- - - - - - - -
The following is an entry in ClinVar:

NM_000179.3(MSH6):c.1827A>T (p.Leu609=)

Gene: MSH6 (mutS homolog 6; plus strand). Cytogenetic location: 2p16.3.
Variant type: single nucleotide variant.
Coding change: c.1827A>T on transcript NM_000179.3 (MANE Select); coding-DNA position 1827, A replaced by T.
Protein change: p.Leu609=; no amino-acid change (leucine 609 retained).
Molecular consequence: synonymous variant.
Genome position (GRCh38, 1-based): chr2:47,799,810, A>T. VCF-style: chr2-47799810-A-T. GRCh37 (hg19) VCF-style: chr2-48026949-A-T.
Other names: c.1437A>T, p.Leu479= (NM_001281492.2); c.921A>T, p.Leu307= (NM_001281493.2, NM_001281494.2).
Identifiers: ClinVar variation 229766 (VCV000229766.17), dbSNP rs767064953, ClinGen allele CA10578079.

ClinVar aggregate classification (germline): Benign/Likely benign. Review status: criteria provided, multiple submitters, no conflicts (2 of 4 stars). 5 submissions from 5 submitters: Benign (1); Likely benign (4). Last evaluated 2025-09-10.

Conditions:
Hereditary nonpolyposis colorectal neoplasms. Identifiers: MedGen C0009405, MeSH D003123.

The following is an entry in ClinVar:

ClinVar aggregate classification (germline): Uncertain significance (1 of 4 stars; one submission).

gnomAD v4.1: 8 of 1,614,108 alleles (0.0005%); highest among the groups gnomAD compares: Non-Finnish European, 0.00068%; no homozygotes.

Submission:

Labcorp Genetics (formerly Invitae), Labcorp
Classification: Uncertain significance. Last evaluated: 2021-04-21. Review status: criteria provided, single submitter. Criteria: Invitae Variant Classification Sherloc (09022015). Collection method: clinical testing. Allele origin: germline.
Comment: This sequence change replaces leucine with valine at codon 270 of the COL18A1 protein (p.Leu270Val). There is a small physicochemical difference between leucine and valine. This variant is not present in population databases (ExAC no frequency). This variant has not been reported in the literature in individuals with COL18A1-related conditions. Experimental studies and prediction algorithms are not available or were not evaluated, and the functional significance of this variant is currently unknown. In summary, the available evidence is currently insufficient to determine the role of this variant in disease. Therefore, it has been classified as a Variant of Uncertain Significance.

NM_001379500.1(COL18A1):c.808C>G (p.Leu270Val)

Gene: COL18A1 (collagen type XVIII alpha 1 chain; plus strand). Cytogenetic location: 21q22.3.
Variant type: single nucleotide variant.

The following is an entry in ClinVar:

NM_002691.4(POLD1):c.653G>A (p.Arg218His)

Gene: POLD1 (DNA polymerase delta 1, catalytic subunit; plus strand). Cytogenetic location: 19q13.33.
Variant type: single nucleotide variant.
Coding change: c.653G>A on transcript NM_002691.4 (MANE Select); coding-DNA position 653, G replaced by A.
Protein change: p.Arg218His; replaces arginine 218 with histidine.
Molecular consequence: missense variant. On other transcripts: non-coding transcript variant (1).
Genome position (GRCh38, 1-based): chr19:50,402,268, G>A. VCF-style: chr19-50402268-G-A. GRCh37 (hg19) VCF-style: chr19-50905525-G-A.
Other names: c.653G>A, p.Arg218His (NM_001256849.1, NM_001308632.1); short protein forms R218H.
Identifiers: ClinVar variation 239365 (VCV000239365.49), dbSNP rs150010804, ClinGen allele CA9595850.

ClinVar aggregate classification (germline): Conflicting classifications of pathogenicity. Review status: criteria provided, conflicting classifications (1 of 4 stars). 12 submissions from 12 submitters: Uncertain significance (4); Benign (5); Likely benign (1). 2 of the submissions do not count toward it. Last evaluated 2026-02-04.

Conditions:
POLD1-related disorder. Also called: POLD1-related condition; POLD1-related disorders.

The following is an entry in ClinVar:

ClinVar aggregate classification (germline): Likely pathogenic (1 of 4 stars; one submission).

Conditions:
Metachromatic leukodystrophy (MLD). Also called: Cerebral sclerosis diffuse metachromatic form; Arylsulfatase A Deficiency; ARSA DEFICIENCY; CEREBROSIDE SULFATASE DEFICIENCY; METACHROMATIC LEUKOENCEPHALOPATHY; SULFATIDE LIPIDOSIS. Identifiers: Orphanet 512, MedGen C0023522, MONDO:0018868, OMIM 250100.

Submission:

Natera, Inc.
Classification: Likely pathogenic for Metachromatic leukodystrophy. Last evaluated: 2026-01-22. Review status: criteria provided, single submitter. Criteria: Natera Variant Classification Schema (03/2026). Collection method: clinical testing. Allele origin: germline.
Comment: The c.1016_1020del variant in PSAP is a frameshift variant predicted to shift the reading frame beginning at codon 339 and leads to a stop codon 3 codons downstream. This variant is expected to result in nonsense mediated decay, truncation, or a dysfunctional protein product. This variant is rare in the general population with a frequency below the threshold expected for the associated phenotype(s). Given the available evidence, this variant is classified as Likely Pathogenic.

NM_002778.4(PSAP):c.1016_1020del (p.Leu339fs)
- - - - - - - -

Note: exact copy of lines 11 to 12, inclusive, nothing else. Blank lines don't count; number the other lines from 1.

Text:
ClinVar aggregate classification (germline): Benign/Likely benign. Review status: criteria provided, multiple submitters, no conflicts (2 of 4 stars). 5 submissions from 5 submitters: Benign (1); Likely benign (4). Last evaluated 2025-09-10.

Conditions: